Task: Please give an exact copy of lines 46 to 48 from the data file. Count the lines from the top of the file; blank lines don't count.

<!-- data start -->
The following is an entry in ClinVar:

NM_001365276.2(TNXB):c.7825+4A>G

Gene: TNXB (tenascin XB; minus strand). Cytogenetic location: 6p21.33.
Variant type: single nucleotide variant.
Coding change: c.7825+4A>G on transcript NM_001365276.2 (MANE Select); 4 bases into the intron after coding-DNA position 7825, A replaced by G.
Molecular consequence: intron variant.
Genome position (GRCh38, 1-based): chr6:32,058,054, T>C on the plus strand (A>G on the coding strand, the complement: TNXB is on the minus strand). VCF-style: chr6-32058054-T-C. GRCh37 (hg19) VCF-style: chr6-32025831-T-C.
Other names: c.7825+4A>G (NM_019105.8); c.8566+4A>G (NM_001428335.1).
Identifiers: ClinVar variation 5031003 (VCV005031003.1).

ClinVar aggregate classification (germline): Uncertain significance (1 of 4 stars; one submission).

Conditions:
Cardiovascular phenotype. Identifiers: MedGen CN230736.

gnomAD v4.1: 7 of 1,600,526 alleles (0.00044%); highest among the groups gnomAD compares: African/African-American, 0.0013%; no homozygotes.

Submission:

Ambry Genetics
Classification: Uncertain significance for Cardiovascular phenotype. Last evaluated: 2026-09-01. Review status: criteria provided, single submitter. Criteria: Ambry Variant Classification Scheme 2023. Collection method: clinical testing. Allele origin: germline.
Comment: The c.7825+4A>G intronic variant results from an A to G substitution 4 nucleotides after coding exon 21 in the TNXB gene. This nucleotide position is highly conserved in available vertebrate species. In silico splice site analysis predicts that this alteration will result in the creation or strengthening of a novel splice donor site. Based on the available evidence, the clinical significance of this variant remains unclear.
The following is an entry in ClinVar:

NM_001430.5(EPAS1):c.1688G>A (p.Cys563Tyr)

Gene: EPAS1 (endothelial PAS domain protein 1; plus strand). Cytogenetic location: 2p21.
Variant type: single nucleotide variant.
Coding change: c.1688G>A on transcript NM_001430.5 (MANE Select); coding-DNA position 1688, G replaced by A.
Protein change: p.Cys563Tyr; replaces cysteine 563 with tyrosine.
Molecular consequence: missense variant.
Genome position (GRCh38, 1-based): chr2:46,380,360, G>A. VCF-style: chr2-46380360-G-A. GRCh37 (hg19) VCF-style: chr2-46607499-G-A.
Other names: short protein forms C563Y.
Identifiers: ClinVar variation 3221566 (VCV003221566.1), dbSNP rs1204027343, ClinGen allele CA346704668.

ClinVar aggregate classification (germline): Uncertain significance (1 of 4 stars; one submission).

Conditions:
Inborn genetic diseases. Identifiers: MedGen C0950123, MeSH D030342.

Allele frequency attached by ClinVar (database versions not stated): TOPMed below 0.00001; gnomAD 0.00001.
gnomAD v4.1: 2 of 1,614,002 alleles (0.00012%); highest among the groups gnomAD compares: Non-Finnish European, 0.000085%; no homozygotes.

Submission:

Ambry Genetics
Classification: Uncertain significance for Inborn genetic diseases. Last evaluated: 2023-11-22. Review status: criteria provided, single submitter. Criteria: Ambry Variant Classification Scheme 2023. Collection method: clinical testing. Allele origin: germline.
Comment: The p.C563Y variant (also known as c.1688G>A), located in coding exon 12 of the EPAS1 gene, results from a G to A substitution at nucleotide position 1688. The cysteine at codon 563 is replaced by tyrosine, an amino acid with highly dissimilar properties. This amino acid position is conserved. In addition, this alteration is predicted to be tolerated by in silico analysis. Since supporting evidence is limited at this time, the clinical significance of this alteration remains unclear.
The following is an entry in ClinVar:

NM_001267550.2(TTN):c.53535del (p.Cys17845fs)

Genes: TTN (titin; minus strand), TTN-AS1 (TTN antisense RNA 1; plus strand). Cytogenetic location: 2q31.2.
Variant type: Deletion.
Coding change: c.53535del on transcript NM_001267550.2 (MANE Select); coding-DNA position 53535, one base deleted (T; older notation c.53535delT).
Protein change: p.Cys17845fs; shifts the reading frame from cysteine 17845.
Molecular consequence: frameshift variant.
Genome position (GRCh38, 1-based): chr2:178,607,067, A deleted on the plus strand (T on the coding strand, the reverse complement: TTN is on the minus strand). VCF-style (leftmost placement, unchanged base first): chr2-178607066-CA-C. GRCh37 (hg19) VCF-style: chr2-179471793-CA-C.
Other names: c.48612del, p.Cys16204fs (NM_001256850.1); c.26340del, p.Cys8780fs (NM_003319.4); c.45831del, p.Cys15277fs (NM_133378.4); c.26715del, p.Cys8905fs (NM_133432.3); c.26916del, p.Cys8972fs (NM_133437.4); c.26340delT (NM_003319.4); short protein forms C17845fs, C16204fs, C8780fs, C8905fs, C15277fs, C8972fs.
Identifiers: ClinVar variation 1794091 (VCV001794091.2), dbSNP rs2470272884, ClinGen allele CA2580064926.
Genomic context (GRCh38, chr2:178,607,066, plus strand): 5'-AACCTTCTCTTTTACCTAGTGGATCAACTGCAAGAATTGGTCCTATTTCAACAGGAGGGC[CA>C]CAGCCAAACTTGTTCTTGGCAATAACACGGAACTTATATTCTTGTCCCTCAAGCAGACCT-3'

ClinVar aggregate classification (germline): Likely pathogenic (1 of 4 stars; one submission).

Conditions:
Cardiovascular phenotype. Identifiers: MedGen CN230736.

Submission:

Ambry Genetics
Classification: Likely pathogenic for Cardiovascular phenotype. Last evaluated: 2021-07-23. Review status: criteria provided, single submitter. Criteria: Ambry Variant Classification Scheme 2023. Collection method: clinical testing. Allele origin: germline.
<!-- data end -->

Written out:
Identifiers: ClinVar variation 1794091 (VCV001794091.2), dbSNP rs2470272884, ClinGen allele CA2580064926.
Genomic context (GRCh38, chr2:178,607,066, plus strand): 5'-AACCTTCTCTTTTACCTAGTGGATCAACTGCAAGAATTGGTCCTATTTCAACAGGAGGGC[CA>C]CAGCCAAACTTGTTCTTGGCAATAACACGGAACTTATATTCTTGTCCCTCAAGCAGACCT-3'

ClinVar aggregate classification (germline): Likely pathogenic (1 of 4 stars; one submission).